Singapore Resident - UK citizen investment question

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JCexpat
Posts: 2
Joined: Wed May 15, 2019 12:23 am

Singapore Resident - UK citizen investment question

Post by JCexpat » Wed May 15, 2019 12:36 am

Hi,

I live in Singapore and I am from the UK. I am not sure where I will retire (looking less and less likely it will be the UK).

I would like to know if I would be taxed or have to declare tax in the UK if I used a Singapore broker (like Saxo) to buy an ETF, such as VWRL/VWRD, on the LSE? I am assuming there will be no CGT but wasn’t 100% about dividend payments with regard income tax? Is this counted as income derived from the UK or not?

Thanks in advance for your help

TedSwippet
Posts: 2178
Joined: Mon Jun 04, 2007 4:19 pm

Re: Singapore Resident - UK citizen investment question

Post by TedSwippet » Wed May 15, 2019 3:01 am

Welcome.
JCexpat wrote:
Wed May 15, 2019 12:36 am
would like to know if I would be taxed or have to declare tax in the UK if I used a Singapore broker (like Saxo) to buy an ETF, such as VWRL/VWRD, on the LSE? I am assuming there will be no CGT but wasn’t 100% about dividend payments with regard income tax? Is this counted as income derived from the UK or not?
These should not be UK taxable for you. Vanguard's non-US domiciled ETFs are domiciled in Ireland, so their dividends are strictly 'Ireland sourced'. Ireland does not tax dividends paid to non-Irish residents, and the fact that you trade these ETFs on the LSE does not magically make this dividend income UK sourced. If you really want complete isolation from the UK, you could equally well buy these ETFs on Euronext or Swiss instead of LSE.

Even for UK based investors, these ETFs count as 'foreign' when it comes to filling out annual tax returns. It's a bit of a pointless distinction for the UK investor, since the tax treatment (provided the fund is 'HMRC reporting') is the same as if it were a UK domiciled fund.

What you do not want to do, of course, is to buy any US domiciled ETFs, such as the ones used by US investors and regularly discussed elsewhere on this site. That would open you up to both 30% US tax on the dividends and a threat of extortionate US estate taxes. Stick to Ireland domiciled ones instead.

glorat
Posts: 3
Joined: Thu Apr 18, 2019 2:17 am

Re: Singapore Resident - UK citizen investment question

Post by glorat » Wed May 15, 2019 4:12 am

As a non-UK resident you definitely don't have to pay UK CGT and I'm pretty sure you don't have to declare anything on your UK tax return either. But if you happen to get some proper tax advice on this, do let us know!

Topic Author
JCexpat
Posts: 2
Joined: Wed May 15, 2019 12:23 am

Re: Singapore Resident - UK citizen investment question

Post by JCexpat » Thu May 23, 2019 1:11 am

Even for UK based investors, these ETFs count as 'foreign' when it comes to filling out annual tax returns. It's a bit of a pointless distinction for the UK investor, since the tax treatment (provided the fund is 'HMRC reporting') is the same as if it were a UK domiciled fund.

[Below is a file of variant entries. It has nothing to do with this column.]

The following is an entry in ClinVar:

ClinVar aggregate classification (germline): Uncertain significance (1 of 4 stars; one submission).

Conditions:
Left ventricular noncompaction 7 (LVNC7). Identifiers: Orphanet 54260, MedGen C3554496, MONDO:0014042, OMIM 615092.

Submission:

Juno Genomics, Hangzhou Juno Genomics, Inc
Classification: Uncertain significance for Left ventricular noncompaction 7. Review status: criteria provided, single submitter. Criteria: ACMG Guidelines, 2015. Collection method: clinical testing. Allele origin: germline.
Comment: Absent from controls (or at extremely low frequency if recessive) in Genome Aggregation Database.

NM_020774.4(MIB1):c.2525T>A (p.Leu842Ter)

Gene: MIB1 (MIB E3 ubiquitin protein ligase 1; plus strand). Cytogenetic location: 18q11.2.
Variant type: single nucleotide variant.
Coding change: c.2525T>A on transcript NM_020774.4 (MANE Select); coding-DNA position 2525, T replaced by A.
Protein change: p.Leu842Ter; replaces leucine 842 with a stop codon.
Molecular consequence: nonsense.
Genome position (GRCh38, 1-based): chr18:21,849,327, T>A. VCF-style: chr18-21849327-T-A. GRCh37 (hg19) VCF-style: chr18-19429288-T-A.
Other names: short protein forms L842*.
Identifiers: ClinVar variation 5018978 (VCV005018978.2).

TedSwippet, thanks so much for your reply. It is much appreciated.

Based on what you said above, how would I stand in terms of tax if I purchased VUKE from a UK broker using UK earned funds (from rental properties)? It is domiciled in Ireland but is "UK reporting" for its tax status. I assume I would therefore have to declare any dividends on my income tax return and it would be subject to CGT?

Thanks again.

TedSwippet
Posts: 2178
Joined: Mon Jun 04, 2007 4:19 pm

Re: Singapore Resident - UK citizen investment question

Post by TedSwippet » Thu May 23, 2019 3:03 am

JCexpat wrote:
Thu May 23, 2019 1:11 am
Based on what you said above, how would I stand in terms of tax if I purchased VUKE from a UK broker using UK earned funds (from rental properties)? It is domiciled in Ireland but is "UK reporting" for its tax status. I assume I would therefore have to declare any dividends on my income tax return and it would be subject to CGT?
I don't see any additional UK tax liabilities here. Your UK rental income is 'UK source' and so that is taxable to the UK. However, if you then turn around and put that post-tax money into an investment that returns non-UK source income, in this case Ireland, you shouldn't have any UK tax liability on this. Even if what that investment holds internally is all UK assets.

The VUKE structure should protect you from exposure to UK tax, just as VUSD would protect you from US tax. Same as if you held these assets through a local personal holding company or trust. The UK's 'reporting status' won't come into things. That's an administrative convenience for UK residents who hold these funds, and if you are properly non-resident in the UK it's irrelevant to you. It would be useful if you move back to the UK while holding these assets though, since that way you won't run into any of the UK's anti-offshore-fund tax rules.

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